National Geographic/Disney inserts fictional gay brother into Anne Frank story


By Mark Ellis –

Disney+ is currently running a historical mini-series, A Small Light, about a Dutch woman, Miep Gies, who helped conceal Anne Frank’s family and other Jews in Amsterdam during World War II.

The creators of the series have taken artistic license by turning Gies’ adoptive older brother, Casmir (“Cas”), into a homosexual so they could advance a historical narrative about homosexuals standing against Hitler.

The biographical drama, created by National Geographic, airs on the Disney+ streaming network and Hulu. (Walt Disney Co. recently gained majority ownership of National Geographic, allowing the eight-part series to air on Disney+ the day after the series premiere.)

Bel Powley stars as Miep Gies in the Disney+ series ‘A Small Light’ (screenshot)

In an interview, one of the creators justified the invention by rationalizing that since Miep Gies had five adoptive siblings, “statistically, one of them had to be gay” –a questionable claim.

A Gallup poll in 2021 revealed the number Americans identifying as LGBT at 7.1 percent, which is not one in five – 20 percent.

The Diary of a Young Girl, often referred to as The Diary of Anne Frank, is a poignant memoir from the diary kept by a Jewish teenager, Anne Frank, while she and her family were hiding from the Nazis during the Nazi occupation of the Netherlands. Their secret annex was raided by the Gestapo on August 4, 1944 and they were taken into custody at the height of the Holocaust.

Sixteen-year-old Anne Frank died of typhus in the Bergen-Belsen concentration camp in Nazi Germany in 1945. Anne’s sister Margot also perished in the same camp. Anne’s diaries were found by Miep Gies and Bep Voskuijl and given to Anne’s father, Otto Frank, immediately following the war.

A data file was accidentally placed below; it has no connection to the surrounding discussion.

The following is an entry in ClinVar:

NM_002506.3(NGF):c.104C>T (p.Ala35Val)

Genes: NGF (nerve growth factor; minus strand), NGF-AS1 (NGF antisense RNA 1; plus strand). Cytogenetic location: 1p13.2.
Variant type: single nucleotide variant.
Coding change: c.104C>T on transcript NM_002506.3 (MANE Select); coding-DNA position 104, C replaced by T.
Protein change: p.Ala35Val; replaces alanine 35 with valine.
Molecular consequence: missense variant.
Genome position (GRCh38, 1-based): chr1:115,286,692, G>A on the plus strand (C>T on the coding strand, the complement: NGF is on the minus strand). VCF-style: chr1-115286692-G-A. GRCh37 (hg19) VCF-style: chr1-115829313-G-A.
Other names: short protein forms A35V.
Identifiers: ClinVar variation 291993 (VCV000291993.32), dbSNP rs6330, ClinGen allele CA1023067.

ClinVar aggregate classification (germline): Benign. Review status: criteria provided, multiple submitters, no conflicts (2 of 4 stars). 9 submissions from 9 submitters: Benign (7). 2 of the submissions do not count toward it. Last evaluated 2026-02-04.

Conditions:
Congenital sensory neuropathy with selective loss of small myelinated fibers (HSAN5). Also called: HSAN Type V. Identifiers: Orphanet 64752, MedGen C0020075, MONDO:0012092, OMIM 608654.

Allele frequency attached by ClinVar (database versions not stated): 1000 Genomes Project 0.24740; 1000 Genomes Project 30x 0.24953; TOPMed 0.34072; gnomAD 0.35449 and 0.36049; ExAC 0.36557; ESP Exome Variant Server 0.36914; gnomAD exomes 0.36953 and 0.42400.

Cas was turned into a homosexual by the creators as a way of featuring openly homosexual Willem Arondeus – whose role in the Dutch resistance had not received the attention that it deserved, the creators stated in an interview with Digital Spy.

“You come upon a story like [the Amsterdam gay bar Café ‘t Mandje and Willem Arondéus, and the fact that the first gay bar in Europe was this hotbed of the Resistance…and you’re like, ‘Well, we have to tell that story,'” Tony Phelan told Digital Spy.

“Willem was arrested afterwards and put to death by the Nazis, and he said to his lawyer, ‘Let it be known that homosexuals are not cowards.’ He said this in 1944, and those people were an integral part of that story,” Phelan noted.

In the same interview, Phelan stated that the gay bar and its role with the underground became a fascinating subject to their creative team they wanted to link with the Anne Frank story, even though there was no historical connection.

“One of our responsibilities as storytellers is to say: This (homosexuality) is not a new thing. This has always been there. It has always been a part of pretty much everyone’s family. It just wasn’t talked about as much.”

“So bringing that story into our story felt like the right choice to do. So we took some liberties but hopefully they’re liberties in the pursuit of a bigger desire to immerse the audience in the many different facets of this world,” he said.

One Jewish leader finds their creative liberties objectionable. “When presenting historical stories, it is dishonest and morally wrong to change facts to include progressive propaganda,” Arthur Goldberg, president of the Congregation Mount Sinai of Jersey City Heights synagogue, told World Net Daily.